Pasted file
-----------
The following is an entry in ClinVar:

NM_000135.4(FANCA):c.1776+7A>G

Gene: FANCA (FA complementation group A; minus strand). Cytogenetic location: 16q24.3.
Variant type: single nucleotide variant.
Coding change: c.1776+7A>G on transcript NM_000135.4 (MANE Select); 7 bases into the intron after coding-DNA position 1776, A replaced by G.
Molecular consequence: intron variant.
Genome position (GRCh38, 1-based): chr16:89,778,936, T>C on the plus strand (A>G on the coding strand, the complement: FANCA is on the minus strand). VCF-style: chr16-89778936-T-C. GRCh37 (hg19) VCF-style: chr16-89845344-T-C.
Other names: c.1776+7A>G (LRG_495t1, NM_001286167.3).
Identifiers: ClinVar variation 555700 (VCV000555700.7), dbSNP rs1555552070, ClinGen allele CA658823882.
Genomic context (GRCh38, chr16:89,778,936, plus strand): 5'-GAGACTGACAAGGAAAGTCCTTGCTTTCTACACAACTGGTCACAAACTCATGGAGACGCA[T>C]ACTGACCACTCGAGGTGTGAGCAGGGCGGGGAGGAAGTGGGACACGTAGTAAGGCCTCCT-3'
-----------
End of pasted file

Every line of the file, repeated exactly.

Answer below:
The following is an entry in ClinVar:

NM_000135.4(FANCA):c.1776+7A>G

Gene: FANCA (FA complementation group A; minus strand). Cytogenetic location: 16q24.3.
Variant type: single nucleotide variant.
Coding change: c.1776+7A>G on transcript NM_000135.4 (MANE Select); 7 bases into the intron after coding-DNA position 1776, A replaced by G.
Molecular consequence: intron variant.
Genome position (GRCh38, 1-based): chr16:89,778,936, T>C on the plus strand (A>G on the coding strand, the complement: FANCA is on the minus strand). VCF-style: chr16-89778936-T-C. GRCh37 (hg19) VCF-style: chr16-89845344-T-C.
Other names: c.1776+7A>G (LRG_495t1, NM_001286167.3).
Identifiers: ClinVar variation 555700 (VCV000555700.7), dbSNP rs1555552070, ClinGen allele CA658823882.
Genomic context (GRCh38, chr16:89,778,936, plus strand): 5'-GAGACTGACAAGGAAAGTCCTTGCTTTCTACACAACTGGTCACAAACTCATGGAGACGCA[T>C]ACTGACCACTCGAGGTGTGAGCAGGGCGGGGAGGAAGTGGGACACGTAGTAAGGCCTCCT-3'